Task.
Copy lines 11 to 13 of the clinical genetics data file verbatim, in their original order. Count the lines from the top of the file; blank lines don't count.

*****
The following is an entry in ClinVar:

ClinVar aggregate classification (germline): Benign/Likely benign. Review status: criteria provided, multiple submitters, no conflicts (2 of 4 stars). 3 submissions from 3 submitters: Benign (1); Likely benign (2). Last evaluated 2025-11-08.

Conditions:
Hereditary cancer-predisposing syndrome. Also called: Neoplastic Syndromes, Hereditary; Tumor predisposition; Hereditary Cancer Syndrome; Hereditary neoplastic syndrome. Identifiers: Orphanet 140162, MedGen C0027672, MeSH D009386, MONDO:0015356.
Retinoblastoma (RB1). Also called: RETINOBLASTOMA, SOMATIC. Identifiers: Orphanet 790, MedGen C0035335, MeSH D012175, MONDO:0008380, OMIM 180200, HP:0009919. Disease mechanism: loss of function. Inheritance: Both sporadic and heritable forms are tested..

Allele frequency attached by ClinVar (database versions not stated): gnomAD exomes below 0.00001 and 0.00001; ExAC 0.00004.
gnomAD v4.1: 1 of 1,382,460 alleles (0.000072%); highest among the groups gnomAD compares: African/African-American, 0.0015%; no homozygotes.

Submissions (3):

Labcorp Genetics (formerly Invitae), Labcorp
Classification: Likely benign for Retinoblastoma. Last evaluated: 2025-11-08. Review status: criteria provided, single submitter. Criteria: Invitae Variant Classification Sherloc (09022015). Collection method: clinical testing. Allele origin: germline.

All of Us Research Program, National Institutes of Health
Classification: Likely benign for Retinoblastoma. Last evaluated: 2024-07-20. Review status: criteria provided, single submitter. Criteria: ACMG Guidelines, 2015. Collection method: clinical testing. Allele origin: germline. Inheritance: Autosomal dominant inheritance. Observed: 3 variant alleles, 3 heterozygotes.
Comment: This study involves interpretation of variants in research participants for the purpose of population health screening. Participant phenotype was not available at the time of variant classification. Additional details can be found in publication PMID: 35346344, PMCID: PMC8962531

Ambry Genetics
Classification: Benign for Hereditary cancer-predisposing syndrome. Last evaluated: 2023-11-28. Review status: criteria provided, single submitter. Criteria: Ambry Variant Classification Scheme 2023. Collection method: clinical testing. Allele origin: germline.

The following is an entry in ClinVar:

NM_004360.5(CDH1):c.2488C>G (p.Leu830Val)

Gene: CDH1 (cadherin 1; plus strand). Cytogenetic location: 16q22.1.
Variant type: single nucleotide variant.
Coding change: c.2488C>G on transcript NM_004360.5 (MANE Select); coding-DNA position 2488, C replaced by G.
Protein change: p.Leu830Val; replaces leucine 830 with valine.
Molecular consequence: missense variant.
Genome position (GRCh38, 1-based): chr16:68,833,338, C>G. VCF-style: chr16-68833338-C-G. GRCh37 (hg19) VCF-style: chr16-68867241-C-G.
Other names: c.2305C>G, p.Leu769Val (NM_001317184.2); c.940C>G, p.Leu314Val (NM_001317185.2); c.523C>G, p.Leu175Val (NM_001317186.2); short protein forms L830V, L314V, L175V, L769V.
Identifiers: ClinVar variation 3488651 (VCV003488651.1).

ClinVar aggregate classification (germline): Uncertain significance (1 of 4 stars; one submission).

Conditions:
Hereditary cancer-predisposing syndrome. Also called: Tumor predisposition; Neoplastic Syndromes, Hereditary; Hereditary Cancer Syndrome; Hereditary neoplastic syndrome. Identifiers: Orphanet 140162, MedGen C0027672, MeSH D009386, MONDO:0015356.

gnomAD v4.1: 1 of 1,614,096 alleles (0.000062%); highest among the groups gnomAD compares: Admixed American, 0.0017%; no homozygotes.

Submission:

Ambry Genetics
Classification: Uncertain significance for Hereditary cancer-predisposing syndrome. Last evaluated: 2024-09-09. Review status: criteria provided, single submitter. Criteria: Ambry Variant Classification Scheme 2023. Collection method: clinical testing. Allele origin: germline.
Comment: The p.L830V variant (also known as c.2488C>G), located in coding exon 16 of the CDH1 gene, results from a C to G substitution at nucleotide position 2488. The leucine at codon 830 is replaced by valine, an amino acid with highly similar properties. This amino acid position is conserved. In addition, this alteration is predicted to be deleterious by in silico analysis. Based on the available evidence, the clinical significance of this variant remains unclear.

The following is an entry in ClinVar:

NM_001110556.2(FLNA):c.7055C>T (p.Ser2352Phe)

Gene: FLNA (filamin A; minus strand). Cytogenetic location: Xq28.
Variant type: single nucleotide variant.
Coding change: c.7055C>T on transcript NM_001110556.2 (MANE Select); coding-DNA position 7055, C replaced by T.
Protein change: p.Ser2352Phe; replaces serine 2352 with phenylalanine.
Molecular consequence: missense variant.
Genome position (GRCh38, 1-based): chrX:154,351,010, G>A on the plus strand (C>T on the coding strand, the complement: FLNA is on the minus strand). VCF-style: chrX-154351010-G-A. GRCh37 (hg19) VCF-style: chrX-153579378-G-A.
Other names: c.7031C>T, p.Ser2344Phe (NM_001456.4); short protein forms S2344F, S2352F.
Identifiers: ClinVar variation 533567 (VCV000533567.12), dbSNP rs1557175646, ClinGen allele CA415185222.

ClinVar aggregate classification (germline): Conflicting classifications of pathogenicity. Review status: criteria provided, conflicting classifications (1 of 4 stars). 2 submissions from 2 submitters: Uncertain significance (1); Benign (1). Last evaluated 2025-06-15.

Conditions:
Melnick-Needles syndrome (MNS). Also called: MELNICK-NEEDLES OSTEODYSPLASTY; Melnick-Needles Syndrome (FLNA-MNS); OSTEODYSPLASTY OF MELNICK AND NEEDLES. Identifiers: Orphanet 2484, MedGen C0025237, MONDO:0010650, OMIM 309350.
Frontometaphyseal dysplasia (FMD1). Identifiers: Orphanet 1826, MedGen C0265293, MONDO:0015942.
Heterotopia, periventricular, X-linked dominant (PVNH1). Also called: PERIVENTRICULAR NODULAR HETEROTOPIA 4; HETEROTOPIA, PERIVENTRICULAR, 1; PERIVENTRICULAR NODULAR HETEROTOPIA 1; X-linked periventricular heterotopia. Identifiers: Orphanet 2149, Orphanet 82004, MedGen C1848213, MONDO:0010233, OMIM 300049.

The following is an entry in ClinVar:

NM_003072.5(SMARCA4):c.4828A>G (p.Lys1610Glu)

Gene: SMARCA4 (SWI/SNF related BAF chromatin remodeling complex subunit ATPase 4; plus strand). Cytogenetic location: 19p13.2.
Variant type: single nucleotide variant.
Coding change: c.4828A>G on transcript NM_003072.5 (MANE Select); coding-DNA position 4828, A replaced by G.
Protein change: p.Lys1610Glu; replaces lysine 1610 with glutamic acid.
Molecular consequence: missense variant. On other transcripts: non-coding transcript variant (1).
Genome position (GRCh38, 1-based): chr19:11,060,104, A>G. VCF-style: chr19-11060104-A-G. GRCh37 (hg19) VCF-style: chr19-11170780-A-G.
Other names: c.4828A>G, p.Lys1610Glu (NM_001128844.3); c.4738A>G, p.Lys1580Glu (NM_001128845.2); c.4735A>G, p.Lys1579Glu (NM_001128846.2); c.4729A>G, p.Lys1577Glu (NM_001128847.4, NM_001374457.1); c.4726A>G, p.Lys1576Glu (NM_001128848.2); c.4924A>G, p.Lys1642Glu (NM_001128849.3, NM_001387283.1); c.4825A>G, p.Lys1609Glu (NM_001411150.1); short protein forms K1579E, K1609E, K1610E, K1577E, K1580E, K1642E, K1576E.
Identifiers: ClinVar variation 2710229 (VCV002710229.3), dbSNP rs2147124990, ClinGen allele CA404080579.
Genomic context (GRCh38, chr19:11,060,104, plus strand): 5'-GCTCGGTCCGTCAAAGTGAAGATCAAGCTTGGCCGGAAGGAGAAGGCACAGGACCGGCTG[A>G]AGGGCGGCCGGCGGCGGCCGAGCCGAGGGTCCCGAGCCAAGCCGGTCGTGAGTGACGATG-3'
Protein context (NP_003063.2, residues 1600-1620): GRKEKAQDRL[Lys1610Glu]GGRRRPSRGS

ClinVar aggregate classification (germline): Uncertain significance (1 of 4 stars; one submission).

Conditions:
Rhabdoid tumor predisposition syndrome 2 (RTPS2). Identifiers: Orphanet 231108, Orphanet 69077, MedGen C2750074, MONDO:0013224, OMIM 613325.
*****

All of Us Research Program, National Institutes of Health
Classification: Likely benign for Retinoblastoma. Last evaluated: 2024-07-20. Review status: criteria provided, single submitter. Criteria: ACMG Guidelines, 2015. Collection method: clinical testing. Allele origin: germline. Inheritance: Autosomal dominant inheritance. Observed: 3 variant alleles, 3 heterozygotes.
Comment: This study involves interpretation of variants in research participants for the purpose of population health screening. Participant phenotype was not available at the time of variant classification. Additional details can be found in publication PMID: 35346344, PMCID: PMC8962531